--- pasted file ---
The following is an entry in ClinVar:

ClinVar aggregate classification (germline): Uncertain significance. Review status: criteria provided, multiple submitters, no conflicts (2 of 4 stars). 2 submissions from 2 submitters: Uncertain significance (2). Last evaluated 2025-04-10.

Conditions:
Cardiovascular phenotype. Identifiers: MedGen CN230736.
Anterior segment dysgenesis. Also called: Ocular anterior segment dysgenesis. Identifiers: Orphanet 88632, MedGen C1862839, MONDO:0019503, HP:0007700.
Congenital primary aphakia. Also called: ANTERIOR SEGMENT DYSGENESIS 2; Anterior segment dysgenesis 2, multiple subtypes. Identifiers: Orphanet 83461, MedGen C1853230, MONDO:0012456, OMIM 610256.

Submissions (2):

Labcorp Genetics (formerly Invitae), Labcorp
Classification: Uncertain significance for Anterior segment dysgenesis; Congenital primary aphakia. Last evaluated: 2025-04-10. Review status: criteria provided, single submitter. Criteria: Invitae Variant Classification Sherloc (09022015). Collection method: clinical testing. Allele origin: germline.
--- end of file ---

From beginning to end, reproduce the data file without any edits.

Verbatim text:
The following is an entry in ClinVar:

ClinVar aggregate classification (germline): Uncertain significance. Review status: criteria provided, multiple submitters, no conflicts (2 of 4 stars). 2 submissions from 2 submitters: Uncertain significance (2). Last evaluated 2025-04-10.

Conditions:
Cardiovascular phenotype. Identifiers: MedGen CN230736.
Anterior segment dysgenesis. Also called: Ocular anterior segment dysgenesis. Identifiers: Orphanet 88632, MedGen C1862839, MONDO:0019503, HP:0007700.
Congenital primary aphakia. Also called: ANTERIOR SEGMENT DYSGENESIS 2; Anterior segment dysgenesis 2, multiple subtypes. Identifiers: Orphanet 83461, MedGen C1853230, MONDO:0012456, OMIM 610256.

Submissions (2):

Labcorp Genetics (formerly Invitae), Labcorp
Classification: Uncertain significance for Anterior segment dysgenesis; Congenital primary aphakia. Last evaluated: 2025-04-10. Review status: criteria provided, single submitter. Criteria: Invitae Variant Classification Sherloc (09022015). Collection method: clinical testing. Allele origin: germline.